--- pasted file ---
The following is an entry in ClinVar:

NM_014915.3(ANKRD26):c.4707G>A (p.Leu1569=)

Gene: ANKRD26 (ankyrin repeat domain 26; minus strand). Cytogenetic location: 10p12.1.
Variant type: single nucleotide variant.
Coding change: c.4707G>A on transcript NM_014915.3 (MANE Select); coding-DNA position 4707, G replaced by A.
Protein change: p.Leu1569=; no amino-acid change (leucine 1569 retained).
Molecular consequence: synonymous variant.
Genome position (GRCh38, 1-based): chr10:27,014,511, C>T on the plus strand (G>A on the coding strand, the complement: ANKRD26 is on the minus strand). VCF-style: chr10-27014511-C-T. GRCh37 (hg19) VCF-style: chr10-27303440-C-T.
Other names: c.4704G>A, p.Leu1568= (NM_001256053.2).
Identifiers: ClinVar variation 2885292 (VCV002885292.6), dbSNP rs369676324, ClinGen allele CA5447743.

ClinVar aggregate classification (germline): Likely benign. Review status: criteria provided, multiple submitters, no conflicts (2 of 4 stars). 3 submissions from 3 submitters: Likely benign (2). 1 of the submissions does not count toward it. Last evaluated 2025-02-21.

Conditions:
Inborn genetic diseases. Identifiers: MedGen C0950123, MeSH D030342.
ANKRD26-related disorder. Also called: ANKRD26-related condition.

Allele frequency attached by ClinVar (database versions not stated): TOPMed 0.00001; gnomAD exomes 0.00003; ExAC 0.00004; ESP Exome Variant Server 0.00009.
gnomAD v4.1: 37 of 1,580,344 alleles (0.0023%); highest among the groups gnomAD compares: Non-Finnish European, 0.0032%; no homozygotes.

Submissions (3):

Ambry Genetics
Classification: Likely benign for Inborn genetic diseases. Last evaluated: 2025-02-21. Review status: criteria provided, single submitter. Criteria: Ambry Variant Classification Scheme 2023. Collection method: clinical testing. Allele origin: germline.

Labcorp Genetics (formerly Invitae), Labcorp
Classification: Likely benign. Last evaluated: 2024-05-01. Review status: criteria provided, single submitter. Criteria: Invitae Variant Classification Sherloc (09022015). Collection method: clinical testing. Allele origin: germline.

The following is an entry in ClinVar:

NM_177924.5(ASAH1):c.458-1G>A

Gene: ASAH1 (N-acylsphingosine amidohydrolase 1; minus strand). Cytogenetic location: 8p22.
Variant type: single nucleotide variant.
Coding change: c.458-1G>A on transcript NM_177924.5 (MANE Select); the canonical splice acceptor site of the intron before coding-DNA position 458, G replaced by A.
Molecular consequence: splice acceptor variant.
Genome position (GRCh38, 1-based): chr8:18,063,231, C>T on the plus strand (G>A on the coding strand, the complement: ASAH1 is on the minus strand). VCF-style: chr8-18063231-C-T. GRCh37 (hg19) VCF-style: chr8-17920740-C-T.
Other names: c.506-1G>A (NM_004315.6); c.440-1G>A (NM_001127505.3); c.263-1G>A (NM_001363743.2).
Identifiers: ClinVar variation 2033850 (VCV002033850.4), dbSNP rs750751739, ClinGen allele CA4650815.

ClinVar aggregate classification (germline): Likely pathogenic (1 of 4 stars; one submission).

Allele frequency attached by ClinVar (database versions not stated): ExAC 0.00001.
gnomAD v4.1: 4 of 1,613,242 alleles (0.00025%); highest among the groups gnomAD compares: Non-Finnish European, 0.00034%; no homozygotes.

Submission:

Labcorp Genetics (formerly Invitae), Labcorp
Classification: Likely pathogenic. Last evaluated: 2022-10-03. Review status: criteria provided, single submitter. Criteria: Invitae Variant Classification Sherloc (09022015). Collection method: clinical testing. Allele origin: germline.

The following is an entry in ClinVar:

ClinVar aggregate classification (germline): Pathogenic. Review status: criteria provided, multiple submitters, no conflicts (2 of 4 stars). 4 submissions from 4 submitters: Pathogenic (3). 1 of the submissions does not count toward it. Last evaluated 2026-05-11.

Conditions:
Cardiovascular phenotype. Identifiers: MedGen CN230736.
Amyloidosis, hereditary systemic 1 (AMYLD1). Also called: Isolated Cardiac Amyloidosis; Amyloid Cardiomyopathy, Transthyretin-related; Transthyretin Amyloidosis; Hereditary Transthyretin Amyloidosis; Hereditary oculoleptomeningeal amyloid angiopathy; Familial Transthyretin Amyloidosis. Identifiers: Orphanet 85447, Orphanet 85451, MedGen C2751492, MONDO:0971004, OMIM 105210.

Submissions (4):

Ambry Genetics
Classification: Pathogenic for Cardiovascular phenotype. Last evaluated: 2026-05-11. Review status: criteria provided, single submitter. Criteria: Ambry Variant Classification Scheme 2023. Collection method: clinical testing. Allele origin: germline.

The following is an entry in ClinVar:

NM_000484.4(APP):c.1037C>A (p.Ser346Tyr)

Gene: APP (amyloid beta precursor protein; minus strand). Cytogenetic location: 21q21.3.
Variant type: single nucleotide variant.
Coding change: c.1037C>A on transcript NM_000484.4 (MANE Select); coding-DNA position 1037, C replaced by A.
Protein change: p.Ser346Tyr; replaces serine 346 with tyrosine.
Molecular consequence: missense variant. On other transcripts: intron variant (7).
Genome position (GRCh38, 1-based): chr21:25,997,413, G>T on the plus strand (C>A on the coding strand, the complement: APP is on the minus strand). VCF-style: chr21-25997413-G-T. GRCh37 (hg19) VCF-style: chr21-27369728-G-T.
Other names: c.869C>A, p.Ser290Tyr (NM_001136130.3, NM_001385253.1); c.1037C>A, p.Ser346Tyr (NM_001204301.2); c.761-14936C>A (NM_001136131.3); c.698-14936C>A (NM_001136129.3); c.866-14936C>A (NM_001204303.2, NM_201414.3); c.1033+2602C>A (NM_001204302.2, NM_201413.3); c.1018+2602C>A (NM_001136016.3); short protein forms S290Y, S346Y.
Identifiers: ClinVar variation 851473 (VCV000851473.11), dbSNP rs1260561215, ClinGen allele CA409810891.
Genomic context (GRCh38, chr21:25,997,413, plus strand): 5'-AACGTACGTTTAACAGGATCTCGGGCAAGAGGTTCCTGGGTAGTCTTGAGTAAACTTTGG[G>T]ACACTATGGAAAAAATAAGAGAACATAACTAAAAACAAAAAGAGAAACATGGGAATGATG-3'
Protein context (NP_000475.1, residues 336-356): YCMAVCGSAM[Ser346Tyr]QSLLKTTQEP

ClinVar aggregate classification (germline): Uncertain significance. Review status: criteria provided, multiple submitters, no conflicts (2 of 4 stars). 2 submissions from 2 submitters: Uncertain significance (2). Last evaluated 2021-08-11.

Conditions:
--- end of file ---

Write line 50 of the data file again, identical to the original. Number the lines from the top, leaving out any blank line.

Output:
Protein change: p.Ser346Tyr; replaces serine 346 with tyrosine.